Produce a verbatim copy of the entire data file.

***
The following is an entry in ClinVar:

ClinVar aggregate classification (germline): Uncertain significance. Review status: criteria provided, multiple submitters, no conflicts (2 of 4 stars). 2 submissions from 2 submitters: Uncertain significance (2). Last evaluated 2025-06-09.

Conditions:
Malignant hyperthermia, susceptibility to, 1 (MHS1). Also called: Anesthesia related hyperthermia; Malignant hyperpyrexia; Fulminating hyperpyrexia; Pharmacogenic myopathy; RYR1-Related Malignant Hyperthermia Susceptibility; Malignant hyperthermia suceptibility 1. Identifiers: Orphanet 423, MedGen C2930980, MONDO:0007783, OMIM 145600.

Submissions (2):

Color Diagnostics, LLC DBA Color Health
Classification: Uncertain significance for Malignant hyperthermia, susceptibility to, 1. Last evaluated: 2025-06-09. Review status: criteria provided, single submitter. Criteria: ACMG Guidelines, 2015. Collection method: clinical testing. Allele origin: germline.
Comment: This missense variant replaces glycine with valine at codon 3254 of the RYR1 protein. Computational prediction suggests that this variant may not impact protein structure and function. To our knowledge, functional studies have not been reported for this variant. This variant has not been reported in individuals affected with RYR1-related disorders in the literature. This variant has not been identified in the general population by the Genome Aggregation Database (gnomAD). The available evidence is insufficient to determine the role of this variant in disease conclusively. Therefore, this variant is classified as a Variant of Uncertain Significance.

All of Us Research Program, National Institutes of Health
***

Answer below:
The following is an entry in ClinVar:

ClinVar aggregate classification (germline): Uncertain significance. Review status: criteria provided, multiple submitters, no conflicts (2 of 4 stars). 2 submissions from 2 submitters: Uncertain significance (2). Last evaluated 2025-06-09.

Conditions:
Malignant hyperthermia, susceptibility to, 1 (MHS1). Also called: Anesthesia related hyperthermia; Malignant hyperpyrexia; Fulminating hyperpyrexia; Pharmacogenic myopathy; RYR1-Related Malignant Hyperthermia Susceptibility; Malignant hyperthermia suceptibility 1. Identifiers: Orphanet 423, MedGen C2930980, MONDO:0007783, OMIM 145600.

Submissions (2):

Color Diagnostics, LLC DBA Color Health
Classification: Uncertain significance for Malignant hyperthermia, susceptibility to, 1. Last evaluated: 2025-06-09. Review status: criteria provided, single submitter. Criteria: ACMG Guidelines, 2015. Collection method: clinical testing. Allele origin: germline.
Comment: This missense variant replaces glycine with valine at codon 3254 of the RYR1 protein. Computational prediction suggests that this variant may not impact protein structure and function. To our knowledge, functional studies have not been reported for this variant. This variant has not been reported in individuals affected with RYR1-related disorders in the literature. This variant has not been identified in the general population by the Genome Aggregation Database (gnomAD). The available evidence is insufficient to determine the role of this variant in disease conclusively. Therefore, this variant is classified as a Variant of Uncertain Significance.

All of Us Research Program, National Institutes of Health